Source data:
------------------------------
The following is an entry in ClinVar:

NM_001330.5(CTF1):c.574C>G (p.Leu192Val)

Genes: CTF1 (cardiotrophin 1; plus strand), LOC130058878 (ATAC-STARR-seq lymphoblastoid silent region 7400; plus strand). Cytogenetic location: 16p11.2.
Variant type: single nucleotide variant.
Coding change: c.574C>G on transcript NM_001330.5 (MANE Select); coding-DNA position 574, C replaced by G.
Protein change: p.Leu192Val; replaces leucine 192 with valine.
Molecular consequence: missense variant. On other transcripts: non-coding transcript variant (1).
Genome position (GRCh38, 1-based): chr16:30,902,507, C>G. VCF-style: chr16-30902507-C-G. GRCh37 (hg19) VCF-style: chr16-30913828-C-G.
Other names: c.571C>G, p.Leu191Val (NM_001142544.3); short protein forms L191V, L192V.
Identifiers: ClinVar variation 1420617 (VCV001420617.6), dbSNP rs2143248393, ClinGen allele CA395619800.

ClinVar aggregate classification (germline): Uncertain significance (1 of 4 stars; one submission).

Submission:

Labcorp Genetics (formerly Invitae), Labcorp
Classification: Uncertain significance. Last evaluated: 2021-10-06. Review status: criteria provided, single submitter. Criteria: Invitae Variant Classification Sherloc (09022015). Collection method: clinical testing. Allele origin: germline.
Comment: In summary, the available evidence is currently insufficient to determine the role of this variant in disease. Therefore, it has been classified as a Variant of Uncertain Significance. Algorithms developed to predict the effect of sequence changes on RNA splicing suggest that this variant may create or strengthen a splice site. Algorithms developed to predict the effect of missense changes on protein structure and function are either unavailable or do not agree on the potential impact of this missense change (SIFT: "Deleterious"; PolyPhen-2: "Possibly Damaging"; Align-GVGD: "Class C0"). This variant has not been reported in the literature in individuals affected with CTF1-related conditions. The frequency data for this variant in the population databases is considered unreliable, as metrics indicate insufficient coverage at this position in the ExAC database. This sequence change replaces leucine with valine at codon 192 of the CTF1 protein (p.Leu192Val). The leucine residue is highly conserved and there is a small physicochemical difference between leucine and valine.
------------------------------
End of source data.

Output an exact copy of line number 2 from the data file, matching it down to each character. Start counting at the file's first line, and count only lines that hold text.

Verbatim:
NM_001330.5(CTF1):c.574C>G (p.Leu192Val)